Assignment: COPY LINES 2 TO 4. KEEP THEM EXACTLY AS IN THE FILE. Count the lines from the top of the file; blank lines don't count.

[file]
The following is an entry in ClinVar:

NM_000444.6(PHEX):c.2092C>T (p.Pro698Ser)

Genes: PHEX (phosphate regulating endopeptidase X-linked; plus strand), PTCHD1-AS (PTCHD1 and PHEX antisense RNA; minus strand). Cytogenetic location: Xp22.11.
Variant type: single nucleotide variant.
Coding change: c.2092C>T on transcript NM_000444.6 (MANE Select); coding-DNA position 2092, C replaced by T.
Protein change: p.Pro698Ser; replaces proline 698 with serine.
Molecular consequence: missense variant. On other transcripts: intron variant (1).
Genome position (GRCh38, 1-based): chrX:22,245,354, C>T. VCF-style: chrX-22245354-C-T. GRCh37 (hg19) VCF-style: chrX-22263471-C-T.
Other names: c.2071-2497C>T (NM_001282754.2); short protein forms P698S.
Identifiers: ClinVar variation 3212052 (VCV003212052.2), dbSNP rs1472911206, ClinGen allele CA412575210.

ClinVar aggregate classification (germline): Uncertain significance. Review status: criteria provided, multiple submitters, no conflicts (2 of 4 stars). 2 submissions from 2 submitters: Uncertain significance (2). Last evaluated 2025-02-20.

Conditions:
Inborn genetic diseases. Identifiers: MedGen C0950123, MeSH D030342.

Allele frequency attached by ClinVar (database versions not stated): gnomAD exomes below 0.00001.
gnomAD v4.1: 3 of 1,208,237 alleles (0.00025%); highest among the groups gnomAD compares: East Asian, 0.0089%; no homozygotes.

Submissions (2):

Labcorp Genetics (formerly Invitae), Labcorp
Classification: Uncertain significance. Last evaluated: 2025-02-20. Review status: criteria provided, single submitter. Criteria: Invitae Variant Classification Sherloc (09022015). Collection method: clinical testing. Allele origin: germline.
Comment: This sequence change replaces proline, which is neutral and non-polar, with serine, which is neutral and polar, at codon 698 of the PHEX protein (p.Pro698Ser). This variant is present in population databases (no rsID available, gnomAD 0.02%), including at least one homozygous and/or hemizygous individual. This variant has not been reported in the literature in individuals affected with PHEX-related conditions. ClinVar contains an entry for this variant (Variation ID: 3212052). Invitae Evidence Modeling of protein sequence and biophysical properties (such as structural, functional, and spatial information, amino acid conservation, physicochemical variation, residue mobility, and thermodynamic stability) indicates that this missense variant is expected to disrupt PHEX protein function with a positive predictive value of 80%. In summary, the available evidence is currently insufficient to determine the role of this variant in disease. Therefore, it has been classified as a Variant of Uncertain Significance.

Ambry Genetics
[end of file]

NM_000444.6(PHEX):c.2092C>T (p.Pro698Ser)

Genes: PHEX (phosphate regulating endopeptidase X-linked; plus strand), PTCHD1-AS (PTCHD1 and PHEX antisense RNA; minus strand). Cytogenetic location: Xp22.11.
Variant type: single nucleotide variant.